(March 2007) Even if you’ve never been to a labor rally, a civil rights demonstration, or a folk music concert, chances are you’ve been touched by the music of Pete Seeger. For more than six decades, this gifted performer has traveled the world spreading messages of unionism, social justice, and peace. Many of the songs Seeger wrote or popularized are now part of the American cultural fabric, and along the way he has inspired countless labor, anti-war, civil rights, and environmental activists, as well as a diverse range of musicians. [read article]


Evelyn Dubrow:
Labor’s Legendary Lobbyist

(March 2007) For much of the last half-century, Evelyn Dubrow, a tiny and plainly-dressed woman stood tall among the giants of the lobbying business, tirelessly advocating for the garment workers she represented, and the rest of working America as well. When Dubrow arrived in Washington, requiring employers to reward women with equal pay for equal work was barely a blip on the political radar screen, and laws were structured to allow racial and gender discrimination in hiring, housing and health care. By the time she finally retired, at age 86, she had had not only helped usher in a new era in which women came to serve as leaders in every field, she had been a pivotal figure in winning passage of many laws that improved the lot of working families: the Civil Rights Act of 1964, and the establishment of Medicare, fair housing laws, pay equity legislation, and the Family and Medical Leave Act. [read article]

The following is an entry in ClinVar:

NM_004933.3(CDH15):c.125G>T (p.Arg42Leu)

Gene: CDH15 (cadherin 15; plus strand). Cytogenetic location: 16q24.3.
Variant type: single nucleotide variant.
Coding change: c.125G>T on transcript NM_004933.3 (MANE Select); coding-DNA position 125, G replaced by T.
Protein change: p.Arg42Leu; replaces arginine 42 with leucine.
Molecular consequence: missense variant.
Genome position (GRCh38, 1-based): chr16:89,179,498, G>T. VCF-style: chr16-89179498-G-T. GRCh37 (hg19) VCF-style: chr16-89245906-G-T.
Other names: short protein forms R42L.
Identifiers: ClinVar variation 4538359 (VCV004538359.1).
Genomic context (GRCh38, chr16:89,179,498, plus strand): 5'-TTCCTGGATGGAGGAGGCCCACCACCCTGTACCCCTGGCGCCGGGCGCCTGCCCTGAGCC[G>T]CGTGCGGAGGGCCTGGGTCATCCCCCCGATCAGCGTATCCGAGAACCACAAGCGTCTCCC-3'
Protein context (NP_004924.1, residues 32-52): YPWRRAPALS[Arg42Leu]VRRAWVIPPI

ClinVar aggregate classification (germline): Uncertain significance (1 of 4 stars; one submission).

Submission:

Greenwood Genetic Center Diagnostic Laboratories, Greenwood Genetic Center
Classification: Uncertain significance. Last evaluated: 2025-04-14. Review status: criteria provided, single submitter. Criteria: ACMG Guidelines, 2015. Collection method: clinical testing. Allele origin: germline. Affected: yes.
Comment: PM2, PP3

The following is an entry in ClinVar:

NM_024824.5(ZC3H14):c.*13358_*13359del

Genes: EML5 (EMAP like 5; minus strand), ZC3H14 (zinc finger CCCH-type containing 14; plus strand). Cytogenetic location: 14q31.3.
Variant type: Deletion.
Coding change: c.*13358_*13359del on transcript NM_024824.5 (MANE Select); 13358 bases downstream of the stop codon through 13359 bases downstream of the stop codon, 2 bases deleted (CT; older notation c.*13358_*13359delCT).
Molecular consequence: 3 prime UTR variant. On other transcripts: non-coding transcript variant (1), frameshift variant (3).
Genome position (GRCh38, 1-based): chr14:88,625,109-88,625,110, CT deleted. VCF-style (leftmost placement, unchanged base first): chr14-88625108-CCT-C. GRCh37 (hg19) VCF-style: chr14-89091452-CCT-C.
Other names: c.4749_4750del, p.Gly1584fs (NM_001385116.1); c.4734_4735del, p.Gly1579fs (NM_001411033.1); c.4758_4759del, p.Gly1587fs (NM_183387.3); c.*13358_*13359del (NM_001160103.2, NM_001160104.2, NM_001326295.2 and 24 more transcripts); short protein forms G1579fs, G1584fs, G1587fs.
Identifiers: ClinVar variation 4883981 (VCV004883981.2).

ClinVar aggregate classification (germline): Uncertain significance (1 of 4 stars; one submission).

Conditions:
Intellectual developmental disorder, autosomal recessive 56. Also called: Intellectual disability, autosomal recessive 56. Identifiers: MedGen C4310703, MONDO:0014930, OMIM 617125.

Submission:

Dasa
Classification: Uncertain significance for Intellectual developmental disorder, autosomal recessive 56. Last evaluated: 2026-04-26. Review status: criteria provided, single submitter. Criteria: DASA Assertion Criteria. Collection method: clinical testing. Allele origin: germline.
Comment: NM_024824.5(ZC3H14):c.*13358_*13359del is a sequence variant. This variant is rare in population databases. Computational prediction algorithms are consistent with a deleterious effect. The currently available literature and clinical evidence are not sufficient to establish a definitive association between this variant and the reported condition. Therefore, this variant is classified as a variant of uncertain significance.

Frederick Douglass:
Activist, Orator, Publisher, Statesman

(January 2007) Unquestionably, the single greatest leap forward in the quest for social and economic justice is the abolition of slavery. In the United States, after decades of struggle and a bloody civil war, slavery was formally abolished in 1865. Today, while we easily recall the contributions of many 20th-Century civil rights leaders, we often ignore a giant from the earliest days of the abolitionist cause: Frederick Douglass. In one of the most remarkable of all American lives, Frederick Douglass rose from slavery to become one of the 19th Century’s most influential activists for the cause of human rights. [read article]


Labor, History Cast Unfavorable Glance at the Pinkertons:
A Checkered Past

(November 2006) Offering a range of “private investigative” services, the Pinkerton Detective Agency was founded in 1850 and at first specialized in train robberies: the protection of railroad property. By the late 1860s, however, Pinkerton agents were protecting all manner of property — most notoriously when its ownership was at odds with organized labor. “Pinkerton” survives to this day as part of an international security business, but is nothing more than a brand name, while the name itself maintains its strong historical associations with anti-worker movements that typically involved organized brutality. [read article]